Chipmunks Test Positive For Bubonic Plague In California, Forcing Closures To Popular Sites

(SAJJAD HUSSAIN/AFP via Getty Images)

Font Size:

Officials in El Dorado County, California, announced the closure of several locations on the south shore of Lake Tahoe on Monday after chipmunks in the area had tested positive for bubonic plague.

The U.S. Forest Service (USFS) is carrying out vector control treatments to the affected areas, with the Taylor Creek Visitor Center, Kiva Beach and their parking areas expected to remain closed for the public until Friday, according to The Tahoe Daily Tribune.

None of the infected animals have had contact with humans, El Dorado County spokesperson Carla Hass said Monday, The Tahoe Daily Tribune reported. (RELATED: Squirrel Tests Positive For Bubonic Plague In Colorado)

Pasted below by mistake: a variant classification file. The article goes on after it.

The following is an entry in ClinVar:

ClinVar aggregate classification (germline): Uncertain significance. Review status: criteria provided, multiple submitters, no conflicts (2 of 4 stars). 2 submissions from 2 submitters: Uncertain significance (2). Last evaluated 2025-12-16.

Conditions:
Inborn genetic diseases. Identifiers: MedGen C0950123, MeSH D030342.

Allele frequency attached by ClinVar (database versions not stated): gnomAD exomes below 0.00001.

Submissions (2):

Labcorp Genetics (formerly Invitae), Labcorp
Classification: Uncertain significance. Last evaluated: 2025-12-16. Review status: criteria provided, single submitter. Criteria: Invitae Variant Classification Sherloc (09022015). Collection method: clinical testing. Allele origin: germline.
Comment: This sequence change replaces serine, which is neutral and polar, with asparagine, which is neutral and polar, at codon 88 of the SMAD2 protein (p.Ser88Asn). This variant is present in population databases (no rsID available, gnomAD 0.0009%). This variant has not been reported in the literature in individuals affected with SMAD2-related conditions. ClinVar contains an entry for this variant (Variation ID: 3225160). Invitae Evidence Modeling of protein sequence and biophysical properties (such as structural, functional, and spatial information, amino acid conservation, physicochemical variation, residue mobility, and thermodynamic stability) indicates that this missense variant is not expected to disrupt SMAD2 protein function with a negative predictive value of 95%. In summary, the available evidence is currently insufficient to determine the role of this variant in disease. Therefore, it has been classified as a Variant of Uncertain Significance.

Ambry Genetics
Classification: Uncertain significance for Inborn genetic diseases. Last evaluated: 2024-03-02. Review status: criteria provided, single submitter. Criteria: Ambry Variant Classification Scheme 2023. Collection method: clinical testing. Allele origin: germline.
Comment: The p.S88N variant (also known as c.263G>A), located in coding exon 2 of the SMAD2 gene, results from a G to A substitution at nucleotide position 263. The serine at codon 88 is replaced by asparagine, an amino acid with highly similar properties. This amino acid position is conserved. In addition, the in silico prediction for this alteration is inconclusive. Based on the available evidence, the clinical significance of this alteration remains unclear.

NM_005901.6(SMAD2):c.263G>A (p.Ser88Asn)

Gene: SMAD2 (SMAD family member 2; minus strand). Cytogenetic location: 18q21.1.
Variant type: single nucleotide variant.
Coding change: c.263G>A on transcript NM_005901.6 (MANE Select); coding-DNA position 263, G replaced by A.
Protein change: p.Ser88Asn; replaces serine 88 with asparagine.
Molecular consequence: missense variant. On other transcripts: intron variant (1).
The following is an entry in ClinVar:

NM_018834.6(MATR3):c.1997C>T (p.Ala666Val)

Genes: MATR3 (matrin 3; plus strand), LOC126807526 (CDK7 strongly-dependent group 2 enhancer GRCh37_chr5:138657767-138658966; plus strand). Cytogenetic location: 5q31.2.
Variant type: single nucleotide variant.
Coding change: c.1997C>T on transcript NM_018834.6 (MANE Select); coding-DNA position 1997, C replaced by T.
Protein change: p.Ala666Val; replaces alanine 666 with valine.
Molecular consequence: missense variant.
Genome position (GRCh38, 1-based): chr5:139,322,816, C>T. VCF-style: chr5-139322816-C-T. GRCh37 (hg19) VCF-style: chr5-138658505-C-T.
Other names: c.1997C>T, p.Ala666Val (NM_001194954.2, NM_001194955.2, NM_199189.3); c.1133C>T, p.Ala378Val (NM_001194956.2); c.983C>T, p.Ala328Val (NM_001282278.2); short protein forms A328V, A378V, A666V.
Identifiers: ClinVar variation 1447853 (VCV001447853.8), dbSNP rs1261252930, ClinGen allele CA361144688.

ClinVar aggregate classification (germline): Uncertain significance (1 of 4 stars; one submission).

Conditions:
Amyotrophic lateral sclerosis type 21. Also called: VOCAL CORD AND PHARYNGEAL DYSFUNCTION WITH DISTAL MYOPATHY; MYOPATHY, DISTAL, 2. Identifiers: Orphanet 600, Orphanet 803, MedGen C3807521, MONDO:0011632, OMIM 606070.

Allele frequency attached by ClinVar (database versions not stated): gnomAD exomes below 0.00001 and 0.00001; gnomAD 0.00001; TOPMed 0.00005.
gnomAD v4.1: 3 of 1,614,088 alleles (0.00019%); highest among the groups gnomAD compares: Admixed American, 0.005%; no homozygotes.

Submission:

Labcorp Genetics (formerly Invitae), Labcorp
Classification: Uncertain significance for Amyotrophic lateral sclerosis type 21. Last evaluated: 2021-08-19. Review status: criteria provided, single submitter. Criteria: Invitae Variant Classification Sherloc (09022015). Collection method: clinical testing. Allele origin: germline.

While plague cases in humans are rare, health consequences for those contracting the disease may be extremely serious. People exposed to squirrels, chipmunks and other wild rodents and their fleas are at higher risk. Those infected usually developed symptoms within two weeks after exposure, which include nausea, chills, high fever, weakness and swollen lymph nodes in the armpit, neck, or groin, according to a press release by the El Dorado County government.

“Individuals can greatly reduce their risk of becoming infected with plague by taking simple precautions, including avoiding contact with wild rodents and their fleas,” El Dorado County Public Health Officer Dr. Bob Hartmann said, according to the press release.

“Do not feed rodents in picnic or campground areas and never handle sick or dead rodents. Also, leave your pets at home when visiting areas with elevated plague risk,” Hartmann added.